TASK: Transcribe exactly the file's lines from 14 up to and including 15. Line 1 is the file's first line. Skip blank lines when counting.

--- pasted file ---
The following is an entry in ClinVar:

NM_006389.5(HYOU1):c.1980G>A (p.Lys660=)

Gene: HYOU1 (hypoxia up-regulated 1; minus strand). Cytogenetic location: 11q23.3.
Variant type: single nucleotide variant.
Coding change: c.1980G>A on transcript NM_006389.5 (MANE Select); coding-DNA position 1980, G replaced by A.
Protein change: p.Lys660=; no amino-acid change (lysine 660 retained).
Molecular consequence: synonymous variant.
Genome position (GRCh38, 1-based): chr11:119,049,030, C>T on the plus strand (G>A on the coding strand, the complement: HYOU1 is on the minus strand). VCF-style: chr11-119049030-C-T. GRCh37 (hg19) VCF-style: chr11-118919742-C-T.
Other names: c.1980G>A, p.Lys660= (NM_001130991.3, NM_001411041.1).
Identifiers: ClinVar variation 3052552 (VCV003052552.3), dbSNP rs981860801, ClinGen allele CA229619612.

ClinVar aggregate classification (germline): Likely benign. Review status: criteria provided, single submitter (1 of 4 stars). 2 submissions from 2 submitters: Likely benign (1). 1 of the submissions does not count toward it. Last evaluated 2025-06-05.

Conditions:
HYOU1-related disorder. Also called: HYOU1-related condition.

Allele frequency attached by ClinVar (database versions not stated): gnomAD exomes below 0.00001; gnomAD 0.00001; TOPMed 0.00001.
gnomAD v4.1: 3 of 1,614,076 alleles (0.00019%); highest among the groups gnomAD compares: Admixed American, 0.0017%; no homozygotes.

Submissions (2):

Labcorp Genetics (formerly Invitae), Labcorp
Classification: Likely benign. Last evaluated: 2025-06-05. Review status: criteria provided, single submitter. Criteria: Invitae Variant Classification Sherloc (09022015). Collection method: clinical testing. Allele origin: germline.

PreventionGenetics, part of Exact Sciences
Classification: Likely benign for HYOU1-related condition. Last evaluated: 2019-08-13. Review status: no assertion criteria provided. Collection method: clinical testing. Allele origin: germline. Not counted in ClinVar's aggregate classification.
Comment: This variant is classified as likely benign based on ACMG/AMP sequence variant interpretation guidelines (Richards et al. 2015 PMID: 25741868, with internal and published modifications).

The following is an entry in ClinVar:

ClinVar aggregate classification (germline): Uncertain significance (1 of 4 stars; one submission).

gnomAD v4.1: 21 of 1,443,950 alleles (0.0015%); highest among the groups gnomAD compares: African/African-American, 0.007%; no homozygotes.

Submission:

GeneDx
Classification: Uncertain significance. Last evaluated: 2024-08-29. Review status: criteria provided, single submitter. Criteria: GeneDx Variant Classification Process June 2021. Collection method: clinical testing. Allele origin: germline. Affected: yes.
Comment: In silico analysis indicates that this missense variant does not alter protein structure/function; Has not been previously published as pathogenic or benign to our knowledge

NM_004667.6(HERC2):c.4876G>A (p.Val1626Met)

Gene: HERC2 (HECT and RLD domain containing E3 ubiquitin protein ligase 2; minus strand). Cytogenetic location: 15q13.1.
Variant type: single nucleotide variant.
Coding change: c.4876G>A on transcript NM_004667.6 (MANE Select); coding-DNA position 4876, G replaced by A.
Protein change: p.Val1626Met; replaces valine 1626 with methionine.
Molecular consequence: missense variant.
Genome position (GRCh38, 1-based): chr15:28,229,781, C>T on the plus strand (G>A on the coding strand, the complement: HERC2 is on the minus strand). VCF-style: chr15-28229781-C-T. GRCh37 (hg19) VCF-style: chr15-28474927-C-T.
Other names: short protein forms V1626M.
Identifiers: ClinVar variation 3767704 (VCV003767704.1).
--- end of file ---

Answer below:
Allele frequency attached by ClinVar (database versions not stated): gnomAD exomes below 0.00001; gnomAD 0.00001; TOPMed 0.00001.
gnomAD v4.1: 3 of 1,614,076 alleles (0.00019%); highest among the groups gnomAD compares: Admixed American, 0.0017%; no homozygotes.